November 9, 2018 Tim Nguyen

What’s Proxy Got To Do With It?

Stock Administration has an important, but varied, role in the proxy process. Depending on the department stock reports to in your organization, you may be responsible for duties ranging from simply running reports to taking on all Executive Compensation Disclosures. No matter what your responsibility level, these are the items you must have for a smooth and successful proxy.

From learning who the “big 5” are in your company, to which disclosures you’ll need to complete, we’ll share an effective project plan and go over how to calculate the various data points within the Executive Compensation Disclosures during next month’s SOS Educational Webcast. Register now for this important topic.

Perfecting Period Close-It Bears Repeating!

We see this time and time again: a client performs their period close reporting and starts to reconcile the output and then realizes something isn’t right or that the beginning data points do not match the prior period end points.  Of course, they are stumped and it is the day prior to the deadline for booking the expense.  After a rush to dig into the data and identify the issues it is determined that a prior termination was entered, the valuation records were missing on the grants, the department code was never updated, etc.  Now the real panic sets in, document the issue, correct the bad data, re-run the reports.  If these differences are not caught prior to the auditor’s review, there could be concern about the process and SOX compliance. A material weakness could be uncovered. No one wants that!

We recommend that clients get ahead of these scenarios by performing some quick audits just prior to the period close and correcting or documenting the issue before it becomes a problem.  One of the first ways to jump ahead of these potential situations is to re-run your prior period reports several days in advance of the new period ending.  Verify if the data points (shares balances, shares outstanding, granted, exercised, cancelled, expense, etc.) match your prior period reports.  If not, then you have time to dig in and understand what happened.  Did someone enter a late termination?  Did someone enter a late transaction? Did a fair value get changed by accident or even worse, dropped off the record entirely?  Why?  What process improvements would prevent this in the future?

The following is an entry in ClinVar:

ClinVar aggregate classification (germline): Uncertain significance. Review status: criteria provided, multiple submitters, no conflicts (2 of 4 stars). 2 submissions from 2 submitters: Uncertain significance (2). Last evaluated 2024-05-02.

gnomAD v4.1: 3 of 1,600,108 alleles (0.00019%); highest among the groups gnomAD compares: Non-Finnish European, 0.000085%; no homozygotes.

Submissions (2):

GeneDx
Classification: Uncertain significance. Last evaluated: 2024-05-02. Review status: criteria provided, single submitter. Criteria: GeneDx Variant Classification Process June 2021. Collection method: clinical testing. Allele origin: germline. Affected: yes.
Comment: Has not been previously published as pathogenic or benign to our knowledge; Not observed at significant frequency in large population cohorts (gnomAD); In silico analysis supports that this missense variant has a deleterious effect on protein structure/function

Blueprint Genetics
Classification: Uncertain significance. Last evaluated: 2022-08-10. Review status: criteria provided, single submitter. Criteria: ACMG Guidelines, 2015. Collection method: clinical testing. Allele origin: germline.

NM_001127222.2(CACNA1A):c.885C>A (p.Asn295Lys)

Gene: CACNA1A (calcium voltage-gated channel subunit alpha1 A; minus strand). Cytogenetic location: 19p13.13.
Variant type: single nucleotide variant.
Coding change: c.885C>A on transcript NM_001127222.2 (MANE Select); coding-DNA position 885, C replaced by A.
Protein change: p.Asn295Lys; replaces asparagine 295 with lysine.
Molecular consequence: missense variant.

Some systems do allow you to “close the period”, a common practice in accounting software, but it's something that has been more recently introduced in stock plan software, at least in a few platforms. Using these features can ensure that the post-dated transactions or terminations don’t impact your prior expense, but they don’t help you explain the variances you see from this period to last. Again, you have to dig in, do a “flux analysis” and figure out what happened to that grant after the period was closed to make the expense so different from one period to the next.

The other common mistake we see happening during period close is the retention of an incomplete set of reports.  Many equity systems allow for the reports to be produced in either an Excel or .PDF format and, in some cases, both.  For very good reason, we see the .PDF version retained since those tend to be the Auditor’s request.  A .PDF report is not easily “manipulated”.  However, using a .PDF report to perform any type of comparison or research into data issues is not feasible.  Excel, on the other hand, is easy to use for comparison and research.  So, if your system provides reports in Excel, USE them, SAVE them.  It’s a great backup to the .PDF.  In addition, some systems provide detailed excel backup to the overall expense and other financial reporting needs.  These too should always be retained.  We love those expense reconciliation questions where the CFO wants to know why X didn’t equal Y and then hands over the system’s expense summary report in .PDF or a report with one row summary per grant….or, even better, the LAST page of the expense report. SCANNED. No details. UGH. Further, some systems provide a view of the data with all the “gory details” (tranche level, current and prior forfeiture rates, expense with and without forfeiture rates applied. Save these too. You will be so happy you took the extra 15 minutes to save off the detail when your expense doesn’t tie.